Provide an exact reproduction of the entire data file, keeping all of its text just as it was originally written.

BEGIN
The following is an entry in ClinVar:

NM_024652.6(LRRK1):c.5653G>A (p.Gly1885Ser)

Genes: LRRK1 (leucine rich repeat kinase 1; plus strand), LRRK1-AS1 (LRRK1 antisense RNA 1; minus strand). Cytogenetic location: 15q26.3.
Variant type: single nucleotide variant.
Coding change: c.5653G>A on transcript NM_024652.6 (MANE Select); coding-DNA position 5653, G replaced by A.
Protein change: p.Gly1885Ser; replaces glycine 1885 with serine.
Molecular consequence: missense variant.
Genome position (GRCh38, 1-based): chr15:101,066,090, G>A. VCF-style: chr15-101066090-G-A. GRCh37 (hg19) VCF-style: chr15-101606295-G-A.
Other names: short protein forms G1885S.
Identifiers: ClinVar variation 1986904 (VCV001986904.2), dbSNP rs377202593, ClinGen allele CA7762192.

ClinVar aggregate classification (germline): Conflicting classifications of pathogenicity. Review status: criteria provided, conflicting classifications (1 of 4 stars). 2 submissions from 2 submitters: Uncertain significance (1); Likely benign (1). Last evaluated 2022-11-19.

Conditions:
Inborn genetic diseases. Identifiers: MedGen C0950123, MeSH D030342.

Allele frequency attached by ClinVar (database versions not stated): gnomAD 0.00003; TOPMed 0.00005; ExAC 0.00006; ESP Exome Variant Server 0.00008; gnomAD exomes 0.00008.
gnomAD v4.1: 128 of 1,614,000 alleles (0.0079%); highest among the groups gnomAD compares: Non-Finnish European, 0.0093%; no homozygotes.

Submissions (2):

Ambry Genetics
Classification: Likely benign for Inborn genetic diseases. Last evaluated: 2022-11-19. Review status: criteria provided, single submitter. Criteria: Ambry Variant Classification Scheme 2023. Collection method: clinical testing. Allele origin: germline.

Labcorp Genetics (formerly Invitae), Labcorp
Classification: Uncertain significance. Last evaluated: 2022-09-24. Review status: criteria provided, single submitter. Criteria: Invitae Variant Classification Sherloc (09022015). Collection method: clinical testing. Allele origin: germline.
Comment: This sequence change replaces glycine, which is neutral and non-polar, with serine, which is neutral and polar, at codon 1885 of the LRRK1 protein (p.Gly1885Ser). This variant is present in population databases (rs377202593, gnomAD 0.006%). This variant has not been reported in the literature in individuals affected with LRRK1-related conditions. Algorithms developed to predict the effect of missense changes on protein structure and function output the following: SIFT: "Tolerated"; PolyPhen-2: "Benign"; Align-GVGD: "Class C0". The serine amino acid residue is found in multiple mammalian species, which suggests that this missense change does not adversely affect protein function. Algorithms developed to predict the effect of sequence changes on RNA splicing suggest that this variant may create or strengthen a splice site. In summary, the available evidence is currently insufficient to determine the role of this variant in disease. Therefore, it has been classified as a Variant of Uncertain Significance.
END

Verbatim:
The following is an entry in ClinVar:

NM_024652.6(LRRK1):c.5653G>A (p.Gly1885Ser)

Genes: LRRK1 (leucine rich repeat kinase 1; plus strand), LRRK1-AS1 (LRRK1 antisense RNA 1; minus strand). Cytogenetic location: 15q26.3.
Variant type: single nucleotide variant.
Coding change: c.5653G>A on transcript NM_024652.6 (MANE Select); coding-DNA position 5653, G replaced by A.
Protein change: p.Gly1885Ser; replaces glycine 1885 with serine.
Molecular consequence: missense variant.
Genome position (GRCh38, 1-based): chr15:101,066,090, G>A. VCF-style: chr15-101066090-G-A. GRCh37 (hg19) VCF-style: chr15-101606295-G-A.
Other names: short protein forms G1885S.
Identifiers: ClinVar variation 1986904 (VCV001986904.2), dbSNP rs377202593, ClinGen allele CA7762192.

ClinVar aggregate classification (germline): Conflicting classifications of pathogenicity. Review status: criteria provided, conflicting classifications (1 of 4 stars). 2 submissions from 2 submitters: Uncertain significance (1); Likely benign (1). Last evaluated 2022-11-19.

Conditions:
Inborn genetic diseases. Identifiers: MedGen C0950123, MeSH D030342.

Allele frequency attached by ClinVar (database versions not stated): gnomAD 0.00003; TOPMed 0.00005; ExAC 0.00006; ESP Exome Variant Server 0.00008; gnomAD exomes 0.00008.
gnomAD v4.1: 128 of 1,614,000 alleles (0.0079%); highest among the groups gnomAD compares: Non-Finnish European, 0.0093%; no homozygotes.

Submissions (2):

Ambry Genetics
Classification: Likely benign for Inborn genetic diseases. Last evaluated: 2022-11-19. Review status: criteria provided, single submitter. Criteria: Ambry Variant Classification Scheme 2023. Collection method: clinical testing. Allele origin: germline.

Labcorp Genetics (formerly Invitae), Labcorp
Classification: Uncertain significance. Last evaluated: 2022-09-24. Review status: criteria provided, single submitter. Criteria: Invitae Variant Classification Sherloc (09022015). Collection method: clinical testing. Allele origin: germline.
Comment: This sequence change replaces glycine, which is neutral and non-polar, with serine, which is neutral and polar, at codon 1885 of the LRRK1 protein (p.Gly1885Ser). This variant is present in population databases (rs377202593, gnomAD 0.006%). This variant has not been reported in the literature in individuals affected with LRRK1-related conditions. Algorithms developed to predict the effect of missense changes on protein structure and function output the following: SIFT: "Tolerated"; PolyPhen-2: "Benign"; Align-GVGD: "Class C0". The serine amino acid residue is found in multiple mammalian species, which suggests that this missense change does not adversely affect protein function. Algorithms developed to predict the effect of sequence changes on RNA splicing suggest that this variant may create or strengthen a splice site. In summary, the available evidence is currently insufficient to determine the role of this variant in disease. Therefore, it has been classified as a Variant of Uncertain Significance.